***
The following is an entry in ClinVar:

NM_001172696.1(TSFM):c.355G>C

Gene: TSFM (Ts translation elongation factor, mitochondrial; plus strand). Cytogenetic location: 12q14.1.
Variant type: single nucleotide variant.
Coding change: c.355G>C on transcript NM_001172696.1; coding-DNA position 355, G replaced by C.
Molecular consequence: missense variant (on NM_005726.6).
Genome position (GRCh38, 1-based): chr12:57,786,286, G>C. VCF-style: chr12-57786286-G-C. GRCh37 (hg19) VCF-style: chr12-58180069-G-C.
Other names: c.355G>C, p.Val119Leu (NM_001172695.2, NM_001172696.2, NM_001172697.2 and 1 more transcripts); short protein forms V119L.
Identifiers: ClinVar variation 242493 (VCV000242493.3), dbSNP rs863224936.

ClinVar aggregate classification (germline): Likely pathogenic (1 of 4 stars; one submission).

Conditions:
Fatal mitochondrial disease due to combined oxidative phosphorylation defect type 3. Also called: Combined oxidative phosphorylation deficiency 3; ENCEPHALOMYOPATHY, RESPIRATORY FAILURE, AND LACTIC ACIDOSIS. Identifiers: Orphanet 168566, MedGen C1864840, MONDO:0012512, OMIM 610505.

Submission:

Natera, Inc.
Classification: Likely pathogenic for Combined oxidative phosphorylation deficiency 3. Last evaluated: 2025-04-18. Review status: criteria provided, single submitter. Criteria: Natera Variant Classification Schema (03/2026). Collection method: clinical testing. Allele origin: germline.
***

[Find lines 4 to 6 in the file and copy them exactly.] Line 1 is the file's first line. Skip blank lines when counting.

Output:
Variant type: single nucleotide variant.
Coding change: c.355G>C on transcript NM_001172696.1; coding-DNA position 355, G replaced by C.
Molecular consequence: missense variant (on NM_005726.6).